Schild-Poulter C, Shih A, Tantin D, Yarymowich NC, Soubeyrand S, Sharp PA, Hache RJ (2007) DNA-PK phosphorylation sites on Oct-1 promote cell survival following DNA damage. Oncogene 26(27):3980–3988.  https://doi.org/10.1038/sj.onc.1210165 PubMedGoogle Scholar
  218. 218.
    Segil N, Roberts SB, Heintz N (1991) Mitotic phosphorylation of the Oct-1 homeodomain and regulation of Oct-1 DNA binding activity. Science 254(5039):1814–1816PubMedGoogle Scholar
  219. 219.
    Jang H, Kim TW, Yoon S, Choi SY, Kang TW, Kim SY, Kwon YW, Cho EJ, Youn HD (2012) O-GlcNAc regulates pluripotency and reprogramming by directly acting on core components of the pluripotency network. Cell Stem Cell 11(1):62–74.  https://doi.org/10.1016/j.stem.2012.03.001 PubMedGoogle Scholar
  220. 220.
    Kang J, Shen Z, Lim JM, Handa H, Wells L, Tantin D (2013) Regulation of Oct1/Pou2f1 transcription activity by O-GlcNAcylation. FASEB J 27(7):2807–2817.  https://doi.org/10.1096/fj.12-220897 PubMedPubMedCentralGoogle Scholar
  221. 221.
    Webster DM, Teo CF, Sun Y, Wloga D, Gay S, Klonowski KD, Wells L, Dougan ST (2009) O-GlcNAc modifications regulate cell survival and epiboly during zebrafish development. BMC Dev Biol 9:28.  https://doi.org/10.1186/1471-213X-9-28 PubMedPubMedCentralGoogle Scholar
  222. 222.
    Wei F, Scholer HR, Atchison ML (2007) Sumoylation of Oct4 enhances its stability, DNA binding, and transactivation. J Biol Chem 282(29):21551–21560.  https://doi.org/10.1074/jbc.M611041200 PubMedGoogle Scholar
  223. 223.
    Zhang Z, Liao B, Xu M, Jin Y (2007) Post-translational modification of POU domain transcription factor Oct-4 by SUMO-1. FASEB J 21(12):3042–3051.  https://doi.org/10.1096/fj.06-6914com PubMedGoogle Scholar
  224. 224.
    Kang J, Goodman B, Zheng Y, Tantin D (2011) Dynamic regulation of Oct1 during mitosis by phosphorylation and ubiquitination. PLoS One 6(8):e23872.  https://doi.org/10.1371/journal.pone.0023872 PubMedPubMedCentralGoogle Scholar
  225. 225.
    Xu HM, Liao B, Zhang QJ, Wang BB, Li H, Zhong XM, Sheng HZ, Zhao YX, Zhao YM, Jin Y (2004) Wwp2, an E3 ubiquitin ligase that targets transcription factor Oct-4 for ubiquitination. J Biol Chem 279(22):23495–23503.  https://doi.org/10.1074/jbc.M400516200 PubMedGoogle Scholar
  226. 226.
    Saxe JP, Tomilin A, Scholer HR, Plath K, Huang J (2009) Post-translational regulation of Oct4 transcriptional activity. PLoS One 4(2):e4467.  https://doi.org/10.1371/journal.pone.0004467 PubMedPubMedCentralGoogle Scholar
  227. 227.
    Lai JS, Cleary MA, Herr W (1992) A single amino acid exchange transfers VP16-induced positive control from the Oct-1 to the Oct-2 homeo domain. Genes Dev 6(11):2058–2065PubMedGoogle Scholar
  228. 228.
    Pomerantz JL, Kristie TM, Sharp PA (1992) Recognition of the surface of a homeo domain protein. Genes Dev 6(11):2047–2057PubMedGoogle Scholar
  229. 229.
    Dawson SJ, Palmer RD, Morris PJ, Latchman DS (1998) Functional role of position 22 in the homeodomain of Brn-3 transcription factors. NeuroReport 9(10):2305–2309PubMedGoogle Scholar
  230. 230.
    Fowler DM, Fields S (2014) Deep mutational scanning: a new style of protein science. Nat Methods 11(8):801–807.  https://doi.org/10.1038/nmeth.3027 PubMedPubMedCentralGoogle Scholar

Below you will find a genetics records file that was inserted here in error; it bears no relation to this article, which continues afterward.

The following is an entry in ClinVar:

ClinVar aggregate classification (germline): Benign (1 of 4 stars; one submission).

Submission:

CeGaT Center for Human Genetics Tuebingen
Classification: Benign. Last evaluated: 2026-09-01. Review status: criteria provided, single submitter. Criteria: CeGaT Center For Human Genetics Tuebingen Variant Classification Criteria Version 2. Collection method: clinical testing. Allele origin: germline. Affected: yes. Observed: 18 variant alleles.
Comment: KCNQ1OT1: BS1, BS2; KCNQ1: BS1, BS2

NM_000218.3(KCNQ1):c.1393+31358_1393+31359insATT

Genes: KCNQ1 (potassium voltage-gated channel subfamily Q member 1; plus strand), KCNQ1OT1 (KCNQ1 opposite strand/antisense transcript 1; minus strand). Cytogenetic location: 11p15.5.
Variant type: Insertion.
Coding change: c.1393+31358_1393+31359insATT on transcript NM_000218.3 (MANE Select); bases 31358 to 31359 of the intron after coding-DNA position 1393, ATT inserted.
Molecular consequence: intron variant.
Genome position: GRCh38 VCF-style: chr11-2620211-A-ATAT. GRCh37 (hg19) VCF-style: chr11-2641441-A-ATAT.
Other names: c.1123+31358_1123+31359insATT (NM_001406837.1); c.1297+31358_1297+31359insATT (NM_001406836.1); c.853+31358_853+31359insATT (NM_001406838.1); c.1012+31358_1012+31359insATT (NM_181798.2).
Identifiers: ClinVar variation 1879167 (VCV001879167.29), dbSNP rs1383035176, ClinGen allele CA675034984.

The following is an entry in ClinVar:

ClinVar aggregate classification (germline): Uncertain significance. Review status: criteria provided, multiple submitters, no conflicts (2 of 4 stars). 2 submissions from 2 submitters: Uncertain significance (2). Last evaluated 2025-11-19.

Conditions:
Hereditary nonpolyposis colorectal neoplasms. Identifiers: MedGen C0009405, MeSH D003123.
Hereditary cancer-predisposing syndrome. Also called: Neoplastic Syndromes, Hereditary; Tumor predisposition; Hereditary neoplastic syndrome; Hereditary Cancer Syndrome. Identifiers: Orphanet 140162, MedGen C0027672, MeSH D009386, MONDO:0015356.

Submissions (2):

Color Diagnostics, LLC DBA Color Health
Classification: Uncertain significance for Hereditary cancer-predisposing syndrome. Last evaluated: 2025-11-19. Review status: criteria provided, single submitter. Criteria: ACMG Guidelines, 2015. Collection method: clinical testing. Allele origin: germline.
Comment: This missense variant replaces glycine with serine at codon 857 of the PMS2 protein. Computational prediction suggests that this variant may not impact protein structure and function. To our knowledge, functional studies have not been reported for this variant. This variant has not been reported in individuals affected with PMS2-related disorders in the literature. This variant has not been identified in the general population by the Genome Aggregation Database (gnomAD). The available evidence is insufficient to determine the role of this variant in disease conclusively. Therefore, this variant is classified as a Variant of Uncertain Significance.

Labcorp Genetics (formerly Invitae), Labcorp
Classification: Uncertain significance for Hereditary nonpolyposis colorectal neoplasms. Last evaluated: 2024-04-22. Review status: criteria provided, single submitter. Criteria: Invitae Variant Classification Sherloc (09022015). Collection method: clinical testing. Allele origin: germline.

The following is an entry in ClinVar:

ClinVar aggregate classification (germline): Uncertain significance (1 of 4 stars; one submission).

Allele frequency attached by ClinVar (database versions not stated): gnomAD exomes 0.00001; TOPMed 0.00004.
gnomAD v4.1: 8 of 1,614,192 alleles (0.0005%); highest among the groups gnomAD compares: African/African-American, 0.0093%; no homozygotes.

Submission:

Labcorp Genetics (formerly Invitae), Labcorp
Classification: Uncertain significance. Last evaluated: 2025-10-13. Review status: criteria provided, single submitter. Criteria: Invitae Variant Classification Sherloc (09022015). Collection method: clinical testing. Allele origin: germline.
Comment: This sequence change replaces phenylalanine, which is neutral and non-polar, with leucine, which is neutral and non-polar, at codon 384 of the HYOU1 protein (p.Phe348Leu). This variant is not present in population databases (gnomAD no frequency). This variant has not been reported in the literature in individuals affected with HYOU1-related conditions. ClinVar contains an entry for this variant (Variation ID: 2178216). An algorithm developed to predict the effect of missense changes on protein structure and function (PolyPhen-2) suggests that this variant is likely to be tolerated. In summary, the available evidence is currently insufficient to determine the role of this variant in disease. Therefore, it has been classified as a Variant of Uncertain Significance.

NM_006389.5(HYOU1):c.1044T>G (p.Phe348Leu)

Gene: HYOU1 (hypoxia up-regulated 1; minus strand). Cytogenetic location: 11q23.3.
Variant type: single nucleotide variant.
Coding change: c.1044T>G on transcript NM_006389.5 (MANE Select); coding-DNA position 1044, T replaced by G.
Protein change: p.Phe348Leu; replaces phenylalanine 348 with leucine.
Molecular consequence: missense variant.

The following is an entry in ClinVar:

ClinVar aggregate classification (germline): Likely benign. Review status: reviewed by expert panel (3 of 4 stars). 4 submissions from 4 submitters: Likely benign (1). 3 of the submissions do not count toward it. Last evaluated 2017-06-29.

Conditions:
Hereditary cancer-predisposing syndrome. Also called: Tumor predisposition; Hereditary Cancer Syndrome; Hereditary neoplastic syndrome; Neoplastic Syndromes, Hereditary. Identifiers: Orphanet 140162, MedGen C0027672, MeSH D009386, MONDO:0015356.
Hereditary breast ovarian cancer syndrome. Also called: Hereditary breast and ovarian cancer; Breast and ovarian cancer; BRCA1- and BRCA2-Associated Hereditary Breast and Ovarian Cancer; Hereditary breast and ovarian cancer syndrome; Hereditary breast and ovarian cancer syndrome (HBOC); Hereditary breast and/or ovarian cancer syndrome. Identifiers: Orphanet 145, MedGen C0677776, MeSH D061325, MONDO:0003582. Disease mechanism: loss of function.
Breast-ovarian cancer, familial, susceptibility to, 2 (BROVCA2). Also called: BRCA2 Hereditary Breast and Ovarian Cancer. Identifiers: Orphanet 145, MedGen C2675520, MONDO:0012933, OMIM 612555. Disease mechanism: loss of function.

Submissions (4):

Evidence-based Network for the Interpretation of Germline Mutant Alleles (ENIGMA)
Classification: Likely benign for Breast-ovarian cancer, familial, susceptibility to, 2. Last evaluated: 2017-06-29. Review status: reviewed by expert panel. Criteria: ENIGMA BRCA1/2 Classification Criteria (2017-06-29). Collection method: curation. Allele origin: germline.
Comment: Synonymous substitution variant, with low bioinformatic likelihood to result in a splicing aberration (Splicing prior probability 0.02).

231. 231.
    Ding J, Xu H, Faiola F, Ma’ayan A, Wang J (2012) Oct4 links multiple epigenetic pathways to the pluripotency network. Cell Res 22(1):155–167.  https://doi.org/10.1038/cr.2011.179 PubMedGoogle Scholar
  232. 232.
    Pardo M, Lang B, Yu L, Prosser H, Bradley A, Babu MM, Choudhary J (2010) An expanded Oct4 interaction network: implications for stem cell biology, development, and disease. Cell Stem Cell 6(4):382–395.  https://doi.org/10.1016/j.stem.2010.03.004 PubMedPubMedCentralGoogle Scholar
  233. 233.
    van den Berg DL, Snoek T, Mullin NP, Yates A, Bezstarosti K, Demmers J, Chambers I, Poot RA (2010) An Oct4-centered protein interaction network in embryonic stem cells. Cell Stem Cell 6(4):369–381.  https://doi.org/10.1016/j.stem.2010.02.014 PubMedPubMedCentralGoogle Scholar
  234. 234.
    Arnold CD, Gerlach D, Stelzer C, Boryn LM, Rath M, Stark A (2013) Genome-wide quantitative enhancer activity maps identified by STARR-seq. Science 339(6123):1074–1077.  https://doi.org/10.1126/science.1232542 PubMedGoogle Scholar
  235. 235.
    Farnung L, Vos SM, Wigge C, Cramer P (2017) Nucleosome-Chd1 structure and implications for chromatin remodelling. Nature 550(7677):539–542.  https://doi.org/10.1038/nature24046 PubMedPubMedCentralGoogle Scholar
  236. 236.
    Yang X, Malik V, Jauch R (2015) Reprogramming cells with synthetic proteins. Asian J Androl 17(3):394–402.  https://doi.org/10.4103/1008-682X.145433 PubMedPubMedCentralGoogle Scholar
  237. 237.
    Tsubooka N, Ichisaka T, Okita K, Takahashi K, Nakagawa M, Yamanaka S (2009) Roles of Sall4 in the generation of pluripotent stem cells from blastocysts and fibroblasts. Genes Cells 14(6):683–694.  https://doi.org/10.1111/j.1365-2443.2009.01301.x PubMedGoogle Scholar
  238. 238.
    Maekawa M, Yamaguchi K, Nakamura T, Shibukawa R, Kodanaka I, Ichisaka T, Kawamura Y, Mochizuki H, Goshima N, Yamanaka S (2011) Direct reprogramming of somatic cells is promoted by maternal transcription factor Glis1. Nature 474(7350):225–229.  https://doi.org/10.1038/nature10106 PubMedGoogle Scholar
  239. 239.
    Wernig M, Meissner A, Cassady JP, Jaenisch R (2008) c-Myc is dispensable for direct reprogramming of mouse fibroblasts. Cell Stem Cell 2(1):10–12.  https://doi.org/10.1016/j.stem.2007.12.001 PubMedGoogle Scholar
  240. 240.